Michael John LaChiusa’s The Gardens of Anuncia is the latest coming-of-age musical about a major female artistic figure, in this case based on the childhood and stories of dancer/choreographer Graciela Daniele who also directed and co-choreographed. A sweet lovely chamber show, it is also tepid and tame and has little impact. Part of the problem is that it is rather vague in its details, telling us less than we need to know. Also many of LaChiusa’s song lyrics (written to his beautiful but low key music) are banal and platitudinous, offering clichés that are not very fresh or original.
The show is led by a high powered cast including Tony Award winner Priscilla Lopez, Drama Desk winners Andréa Burns and Mary Testa, and rising star Eden Espinosa who will star as artist Tamara de Lempicka on Broadway this spring. Unfortunately, Lopez (dividing the role of Anuncia based on Daniele) with Kalyn West as her younger counterpart is mainly used as a narrator who doesn’t really enter the action. While program notes reveal that the real Daniele “talks with her plants, she talks with the deer, she talks with the chipmunks in her garden,” the metaphor of the garden is never made clear in the show.
The Gardens of Anuncia is not about Daniele’s career in the theater for which she is famous, but the three indomitable women who brought her up in 1940’s Buenos Aires: her single parent mother (Mami), her mother’s unmarried sister (Tía) and her divorced grandmother (Granmama.) The show is framed by the older Anuncia having put off burying the ashes of her recently deceased aunt and needing to leave her country home for a New York theater’s ceremony to receive a lifetime achievement award she is ambivalent about getting.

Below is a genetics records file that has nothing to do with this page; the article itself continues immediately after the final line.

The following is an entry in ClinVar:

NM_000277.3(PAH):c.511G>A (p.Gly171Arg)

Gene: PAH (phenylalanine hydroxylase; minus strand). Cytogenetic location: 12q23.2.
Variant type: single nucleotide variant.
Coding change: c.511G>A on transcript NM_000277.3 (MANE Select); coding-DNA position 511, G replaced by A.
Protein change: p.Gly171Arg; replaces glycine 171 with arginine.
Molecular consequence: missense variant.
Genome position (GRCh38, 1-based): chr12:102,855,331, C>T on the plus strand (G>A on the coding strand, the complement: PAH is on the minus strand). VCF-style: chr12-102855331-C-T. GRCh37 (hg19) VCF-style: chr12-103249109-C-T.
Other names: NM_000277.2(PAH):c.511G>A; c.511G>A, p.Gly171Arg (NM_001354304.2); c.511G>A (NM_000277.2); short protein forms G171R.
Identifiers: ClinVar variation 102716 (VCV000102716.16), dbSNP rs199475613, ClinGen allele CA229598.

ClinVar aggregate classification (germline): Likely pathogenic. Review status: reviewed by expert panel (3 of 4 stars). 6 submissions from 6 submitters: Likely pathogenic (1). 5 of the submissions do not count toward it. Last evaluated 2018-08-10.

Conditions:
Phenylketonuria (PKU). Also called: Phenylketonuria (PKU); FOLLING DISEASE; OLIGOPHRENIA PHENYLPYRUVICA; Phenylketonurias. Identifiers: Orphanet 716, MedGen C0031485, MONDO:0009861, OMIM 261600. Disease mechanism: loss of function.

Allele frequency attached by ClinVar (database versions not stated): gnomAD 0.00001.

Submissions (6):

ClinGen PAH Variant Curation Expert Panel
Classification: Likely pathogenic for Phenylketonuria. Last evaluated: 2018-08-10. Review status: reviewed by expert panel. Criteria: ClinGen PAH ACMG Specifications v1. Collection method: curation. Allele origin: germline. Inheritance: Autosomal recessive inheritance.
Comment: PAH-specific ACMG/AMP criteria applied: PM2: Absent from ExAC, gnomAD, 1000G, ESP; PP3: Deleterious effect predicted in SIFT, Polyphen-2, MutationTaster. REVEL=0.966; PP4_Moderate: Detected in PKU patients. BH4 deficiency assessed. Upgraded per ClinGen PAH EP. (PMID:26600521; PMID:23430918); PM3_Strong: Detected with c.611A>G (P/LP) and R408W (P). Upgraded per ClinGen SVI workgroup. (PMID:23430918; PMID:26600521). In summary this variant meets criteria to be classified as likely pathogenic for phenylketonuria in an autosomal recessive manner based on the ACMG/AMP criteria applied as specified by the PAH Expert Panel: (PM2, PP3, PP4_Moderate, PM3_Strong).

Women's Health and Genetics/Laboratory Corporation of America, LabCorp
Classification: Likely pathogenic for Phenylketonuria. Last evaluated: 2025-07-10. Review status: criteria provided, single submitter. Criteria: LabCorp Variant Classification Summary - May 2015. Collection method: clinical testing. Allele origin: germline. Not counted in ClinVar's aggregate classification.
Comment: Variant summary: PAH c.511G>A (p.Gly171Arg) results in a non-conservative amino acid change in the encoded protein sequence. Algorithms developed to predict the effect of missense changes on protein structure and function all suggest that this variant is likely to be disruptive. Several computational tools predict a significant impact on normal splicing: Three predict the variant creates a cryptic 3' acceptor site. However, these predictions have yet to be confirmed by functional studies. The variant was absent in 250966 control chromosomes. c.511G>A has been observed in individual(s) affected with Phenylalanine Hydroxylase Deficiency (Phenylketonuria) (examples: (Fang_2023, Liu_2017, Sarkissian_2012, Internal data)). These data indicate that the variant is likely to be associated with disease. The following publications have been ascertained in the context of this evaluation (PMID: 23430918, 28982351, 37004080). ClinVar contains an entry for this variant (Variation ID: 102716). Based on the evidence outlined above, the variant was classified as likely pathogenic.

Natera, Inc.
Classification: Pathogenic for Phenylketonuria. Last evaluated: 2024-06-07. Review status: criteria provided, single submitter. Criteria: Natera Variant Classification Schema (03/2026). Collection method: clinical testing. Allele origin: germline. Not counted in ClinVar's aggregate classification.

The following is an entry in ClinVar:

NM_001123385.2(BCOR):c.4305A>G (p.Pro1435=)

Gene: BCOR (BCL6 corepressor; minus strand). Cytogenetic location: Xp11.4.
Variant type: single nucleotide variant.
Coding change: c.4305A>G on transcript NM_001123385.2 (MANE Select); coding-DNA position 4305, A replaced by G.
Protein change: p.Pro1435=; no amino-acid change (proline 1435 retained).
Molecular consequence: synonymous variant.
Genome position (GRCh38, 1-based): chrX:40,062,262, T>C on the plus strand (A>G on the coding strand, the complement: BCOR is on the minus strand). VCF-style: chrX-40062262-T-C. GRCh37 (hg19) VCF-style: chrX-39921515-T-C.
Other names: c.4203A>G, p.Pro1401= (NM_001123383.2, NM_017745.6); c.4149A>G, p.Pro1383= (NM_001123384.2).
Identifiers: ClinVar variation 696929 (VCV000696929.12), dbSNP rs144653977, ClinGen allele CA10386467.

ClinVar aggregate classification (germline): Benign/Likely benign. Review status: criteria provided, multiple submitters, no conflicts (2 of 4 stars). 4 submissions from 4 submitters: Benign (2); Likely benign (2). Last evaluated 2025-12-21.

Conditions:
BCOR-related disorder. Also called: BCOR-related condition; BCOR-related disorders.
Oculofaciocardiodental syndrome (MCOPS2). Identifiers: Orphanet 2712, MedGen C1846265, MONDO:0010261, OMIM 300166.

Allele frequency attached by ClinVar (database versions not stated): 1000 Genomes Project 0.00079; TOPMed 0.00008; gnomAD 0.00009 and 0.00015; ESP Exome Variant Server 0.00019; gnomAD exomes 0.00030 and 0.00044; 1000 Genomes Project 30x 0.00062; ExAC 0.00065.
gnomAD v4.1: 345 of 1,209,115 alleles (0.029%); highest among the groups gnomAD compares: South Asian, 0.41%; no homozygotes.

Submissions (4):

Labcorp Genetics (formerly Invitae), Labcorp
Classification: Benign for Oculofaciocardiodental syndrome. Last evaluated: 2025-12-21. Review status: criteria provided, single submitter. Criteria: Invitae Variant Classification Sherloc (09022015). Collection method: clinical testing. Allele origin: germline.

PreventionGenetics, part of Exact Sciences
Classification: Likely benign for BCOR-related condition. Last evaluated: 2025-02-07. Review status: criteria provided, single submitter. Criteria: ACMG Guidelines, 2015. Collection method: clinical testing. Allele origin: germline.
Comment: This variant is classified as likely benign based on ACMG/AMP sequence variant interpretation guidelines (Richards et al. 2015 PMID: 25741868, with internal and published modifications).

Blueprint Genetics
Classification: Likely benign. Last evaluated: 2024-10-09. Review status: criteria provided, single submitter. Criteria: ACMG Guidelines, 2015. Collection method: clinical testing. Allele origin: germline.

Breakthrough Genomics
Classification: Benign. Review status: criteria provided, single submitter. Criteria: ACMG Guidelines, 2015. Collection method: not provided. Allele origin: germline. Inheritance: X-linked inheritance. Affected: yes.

LaChiusa’s musical is mostly written around the younger Anunica’s life in 1940’s Argentina during the repressive Juan and Eva Perón regime although we don’t hear much about it until Mami is arrested near the end of the show for subversive activities. (We never find out if she was guilty or not.) Mainly Anuncia finds out the story of her family by asking questions: her mother’s abusive marriage to her absent father, her grandmother’s marriage to the sea captain who was the brother of the family she worked for as a maid, her aunt’s love life. Unfortunately, we are not told enough and the younger Anuncia remains very much an enigma. We know she wants to dance, but we are never told about her studies or how she acquired a position at El Teatro Colon Ballet School. When she leaves at the end of the show for France, we know nothing of the job awaiting her there. None of the musicals that the adult Daniele choreographed are ever referred to.
The cast is as good as their material. Espinosa is impressive as Mami, a strong woman who has made compromises for her family. Her best moment is the tango called “Malagueña” with Enrique Acevedo as That Man, possibly her ex-husband. (This is the only extended dancing in the entire show, odd for a musical with two choreographers, one the legendary Graciela Daniele.) As the wry, witty aunt Tía, Burns is memorable but her talents are mostly wasted as she isn’t given much to do. Testa’s Granmama is rather one dimensional as a highly emotional woman with very set opinions and a flair for the dramatic.